, this will be his legacy issue. and if you look at the chances of getting immigration reform, of getting some kind of comprehensive jobs bill, of getting some kind of infrastructure, of getting tax reform which is what businesses say they'll need, he may have to use the next three years to make it work, and this may be what he's left with as his big legacy issue. >> but you write it's not just about the website. there are a lot of challenges ahead about will this thing float? >> the website is not fixed, either, particularly on the backhand. you have to deliver the information to the insurer and you're not getting accurate information to them. they don't know who is signing up. that's the big problem, young people not signing up right now in the numbers they have to to make this work long term, so you'll see problems with people not just losing their insurance policies but beginning to see what these narrow networks in these new policies. i can't keep my doctor, and by the way, maybe the price is not going up in 2014 by policy but by 2015, and that politics is going to roll out and hurt the democr
of the last six elections. questions about insensitivity to women parallel the same issues like immigration. they feel no incentive to get things done because so few of them are in the district with large hispanic population, but the party overall recognizes that it wants to get this off the table for 2016. the issues with rem women are exactly the same. having said that, mitt romney beat barack obama by 14 points among white women. so democrats are not immune to challenges in that part of the electorate especially as the economy has struggled. ron brownstein, appreciate it. >> a heartfelt good-bye to actor paul walker. fans are gathering to honor him. we'll take you to his special tribute. my name is mike and i quit smoking. chantix... it's a non-nicotine pill. i didn't want nicotine to give up nicotine. [ male announcer ] along with support, chantix (varenicline) is proven to help people quit smoking. [ mike ] when i was taking the chantix, it reduced the urge to smoke. [ male announcer ] some people had changes in behavior, thinking or mood, hostility, agitation, depressed mood and suici
think is not just special immigrant named. she remembered people. that's how she got her political power. she said why is things like, don't worry what people are thinking about you because they don't do it that often. or she would say, we would all have a better perspective on life if we knew that the number of people at our funeral would only depend on the weather. or, every politician should know that one day he or she will be replaced. her parents had originally had a homestead on lake coeur d'alene. her father go to help up there and ran a steamboat, mail route on lake coeur d'alene. they built their form, their dairy farm just about five miles north of here, and that's where she was born with four older brothers and two younger brothers. she was asked to the reporter for coeur d'alene press, straight out of high school, and she took some of the births and deaths at first. and then she went on and did almost everything for the press. she went from there to become an administrative assistant for the governor. she had been covering political things for the press, and covered the secon
a lot of money because my client thinks this is cool. [laughter] omlt's of immigran immigrant con believes nothing further is a good thing. frankly, almost every american delays not being the federal government. i've had very few people rush in and say i feel so bad. could i give them more? [laughter] so the second phase would be to i shall bring people who do it well. the third phase would be in a very calm way to bring in the people currently in charge and just say, explain the system. this is a system -- this is what i learned from taking a tutorial from the father of the call the movie. this is not about bad people. these are decent people in a terrible system. and so you have to say tell me what the system is. and then you ought to bring in experts who can say, all right, here is a system that works and here's a system that fails. if you want to get to the system that works it means you have to have these changes. i think what would be very helpful for the country at the last stage of these countries would be members talking among themselves in public and saying given what we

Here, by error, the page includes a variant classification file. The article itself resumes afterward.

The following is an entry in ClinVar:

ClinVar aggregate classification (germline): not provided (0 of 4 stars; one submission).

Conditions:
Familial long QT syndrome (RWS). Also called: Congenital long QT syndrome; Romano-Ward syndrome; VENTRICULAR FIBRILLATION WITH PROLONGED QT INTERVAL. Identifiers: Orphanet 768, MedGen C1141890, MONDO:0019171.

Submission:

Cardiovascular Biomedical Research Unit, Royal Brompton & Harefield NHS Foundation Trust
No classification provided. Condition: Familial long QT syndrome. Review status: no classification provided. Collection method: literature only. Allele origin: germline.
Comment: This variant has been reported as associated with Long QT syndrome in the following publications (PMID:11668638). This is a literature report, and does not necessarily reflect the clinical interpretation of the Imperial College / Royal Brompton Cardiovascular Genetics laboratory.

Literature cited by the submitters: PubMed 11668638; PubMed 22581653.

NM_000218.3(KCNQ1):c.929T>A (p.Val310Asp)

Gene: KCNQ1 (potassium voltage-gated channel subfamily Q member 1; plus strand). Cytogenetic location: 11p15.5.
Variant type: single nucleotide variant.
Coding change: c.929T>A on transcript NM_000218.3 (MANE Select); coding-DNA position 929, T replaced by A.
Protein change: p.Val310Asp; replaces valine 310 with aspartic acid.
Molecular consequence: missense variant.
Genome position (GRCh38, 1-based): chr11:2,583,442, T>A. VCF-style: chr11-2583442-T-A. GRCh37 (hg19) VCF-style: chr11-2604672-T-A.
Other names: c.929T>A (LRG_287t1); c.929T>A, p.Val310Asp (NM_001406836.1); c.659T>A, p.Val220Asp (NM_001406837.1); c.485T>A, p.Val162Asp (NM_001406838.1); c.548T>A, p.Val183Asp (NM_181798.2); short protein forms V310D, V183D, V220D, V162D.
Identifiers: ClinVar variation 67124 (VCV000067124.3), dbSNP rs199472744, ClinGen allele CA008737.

immigrants seeking to go to china as a haven from whatever problems they may face at home. i think the key to america's future is not what china does. it is what america does. ande develop our economy govern ourselves effectively, i think our soft power, economic power, and military power will be very adequate to our needs. china is making progress. we should hope china makes progress. after all, it is 20% of the world's people. we ought to wish them the best. on the other hand, we ought to be mindful of our own security and other interests. host: we have one viewer that puts it this way. the same people that fear competition fear china. guest: i do not know how you can be a capitalist and fear competition. we think that is a driving engine. if the chinese become more innovative, we've got to educate our kids and grandkids to innovate even faster. values out-of-the-box thinking, entrepreneurship, venture capital. i think we are constructed as a society to be very competitive in the 21st century. china has lots of problems that limit its capacity to be as competitive as we can be. the tradi
people's kitchens when they're poor and working class and latino and african-american and immigrant women. yet, i was about to sort of push back against that, and yet the men who are there are not necessarily, for the most part, from those communities. but stay with us, because it's not exclusively a republican issue, and in fact, i think our vice president, joe biden, might be able to teach republicans a few things about running against women. >>> republicans aren't the only ones that have to tread carefully when running against women. let's compare vice president joe biden's performance in his debates in 2008 and in 2012. here he is in attack dog mode against congressman paul ryan last year. >> we have these sanctions in place. it's in spite of their opposition -- >> oh, god. >> they've given 20 waivers to this sanction. under a romney administration, we will have credibility on this issue. >> vice president biden? >> it's incredible. when governor romney's asked about it, he's said, we've got to keep these sanctions. and he's said, you're talking about doing more. are you going to go t
and around the world. we want to allow immigration to our country where people have capital. right now we're losing people. people are going to canada because the income tax is 15% so canada is getting all these great entrepreneurs from around the world and we're losing them. why? corporate income tax is 35%. economic enterprise zones would expedite these visas for people who have $50,000. let them come to our country. i don't think you want a handout. just look at your history of innovation. look at the proud history of detroit. look at henry ford who not only produced a car that his assembly line men and women could afford to buy, he also shortened the workweek and increased wages. we were the industrial giant of the world. detroit was the greatness of america. government didn't do this. you did this. government didn't discover and create motown greats like smoky robinson or diana ross. today doesn't need to be any different. we need to look at ourselves, look in the mirror and allow ours the freedom to create and innovate. you have leaders like this. think of dan gilbert of quicken loa
Search Results 0 to 34 of about 35 (some duplicates have been removed)